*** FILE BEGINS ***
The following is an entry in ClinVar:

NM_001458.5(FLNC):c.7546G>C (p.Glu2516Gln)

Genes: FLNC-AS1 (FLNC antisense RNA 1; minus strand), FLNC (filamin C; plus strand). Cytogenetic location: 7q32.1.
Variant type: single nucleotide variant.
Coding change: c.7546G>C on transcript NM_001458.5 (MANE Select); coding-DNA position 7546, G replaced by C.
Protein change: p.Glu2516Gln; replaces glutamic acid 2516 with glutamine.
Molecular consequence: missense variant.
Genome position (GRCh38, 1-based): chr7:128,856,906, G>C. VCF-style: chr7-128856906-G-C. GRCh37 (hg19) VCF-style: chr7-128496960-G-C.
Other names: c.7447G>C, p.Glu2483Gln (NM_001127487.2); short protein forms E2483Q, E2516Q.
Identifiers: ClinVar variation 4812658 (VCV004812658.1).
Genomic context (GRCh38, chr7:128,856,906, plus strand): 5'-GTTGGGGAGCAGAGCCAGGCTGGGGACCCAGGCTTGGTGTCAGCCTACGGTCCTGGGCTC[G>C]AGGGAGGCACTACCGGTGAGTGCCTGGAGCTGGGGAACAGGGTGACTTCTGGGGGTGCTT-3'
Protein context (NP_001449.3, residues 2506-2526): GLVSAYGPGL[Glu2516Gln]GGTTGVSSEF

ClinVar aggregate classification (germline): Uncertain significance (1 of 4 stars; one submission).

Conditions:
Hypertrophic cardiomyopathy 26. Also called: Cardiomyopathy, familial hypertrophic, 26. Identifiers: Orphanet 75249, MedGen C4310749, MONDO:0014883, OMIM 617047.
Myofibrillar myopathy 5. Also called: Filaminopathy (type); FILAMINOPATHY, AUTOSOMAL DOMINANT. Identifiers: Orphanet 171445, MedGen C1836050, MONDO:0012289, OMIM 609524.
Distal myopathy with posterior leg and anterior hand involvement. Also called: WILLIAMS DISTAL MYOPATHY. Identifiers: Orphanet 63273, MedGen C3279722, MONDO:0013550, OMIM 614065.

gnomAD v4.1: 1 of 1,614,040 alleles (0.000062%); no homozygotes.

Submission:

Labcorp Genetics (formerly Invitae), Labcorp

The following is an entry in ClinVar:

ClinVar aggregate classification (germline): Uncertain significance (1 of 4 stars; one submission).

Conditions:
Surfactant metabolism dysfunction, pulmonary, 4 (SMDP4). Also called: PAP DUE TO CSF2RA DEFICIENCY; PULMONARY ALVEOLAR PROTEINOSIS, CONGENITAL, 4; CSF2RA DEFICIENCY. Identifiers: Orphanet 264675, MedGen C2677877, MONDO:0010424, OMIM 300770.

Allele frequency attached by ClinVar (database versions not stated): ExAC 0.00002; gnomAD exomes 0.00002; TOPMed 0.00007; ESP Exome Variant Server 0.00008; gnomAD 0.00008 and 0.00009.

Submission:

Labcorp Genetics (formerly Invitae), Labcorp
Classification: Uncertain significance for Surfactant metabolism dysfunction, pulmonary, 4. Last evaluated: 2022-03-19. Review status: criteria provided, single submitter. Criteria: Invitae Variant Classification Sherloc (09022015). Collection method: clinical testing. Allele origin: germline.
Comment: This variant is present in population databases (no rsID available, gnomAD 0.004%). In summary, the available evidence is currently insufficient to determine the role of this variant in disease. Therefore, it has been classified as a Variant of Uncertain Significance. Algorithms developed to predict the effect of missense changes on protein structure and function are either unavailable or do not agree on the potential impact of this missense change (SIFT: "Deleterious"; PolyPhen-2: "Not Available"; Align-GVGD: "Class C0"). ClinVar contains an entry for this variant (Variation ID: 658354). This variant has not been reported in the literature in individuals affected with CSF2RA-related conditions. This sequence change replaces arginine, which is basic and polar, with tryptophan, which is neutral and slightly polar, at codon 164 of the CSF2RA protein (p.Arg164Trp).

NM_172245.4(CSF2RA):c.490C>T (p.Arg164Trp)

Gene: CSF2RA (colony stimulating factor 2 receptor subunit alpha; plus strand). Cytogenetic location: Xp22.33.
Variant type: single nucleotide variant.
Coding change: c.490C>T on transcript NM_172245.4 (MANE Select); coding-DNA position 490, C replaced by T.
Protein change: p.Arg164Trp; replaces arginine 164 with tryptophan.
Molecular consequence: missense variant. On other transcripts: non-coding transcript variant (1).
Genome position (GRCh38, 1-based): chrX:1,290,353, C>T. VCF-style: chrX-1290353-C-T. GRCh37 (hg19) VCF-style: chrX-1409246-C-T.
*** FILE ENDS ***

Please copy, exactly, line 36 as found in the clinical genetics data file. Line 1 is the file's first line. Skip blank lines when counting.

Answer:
Genome position (GRCh38, 1-based): chrX:1,290,353, C>T. VCF-style: chrX-1290353-C-T. GRCh37 (hg19) VCF-style: chrX-1409246-C-T.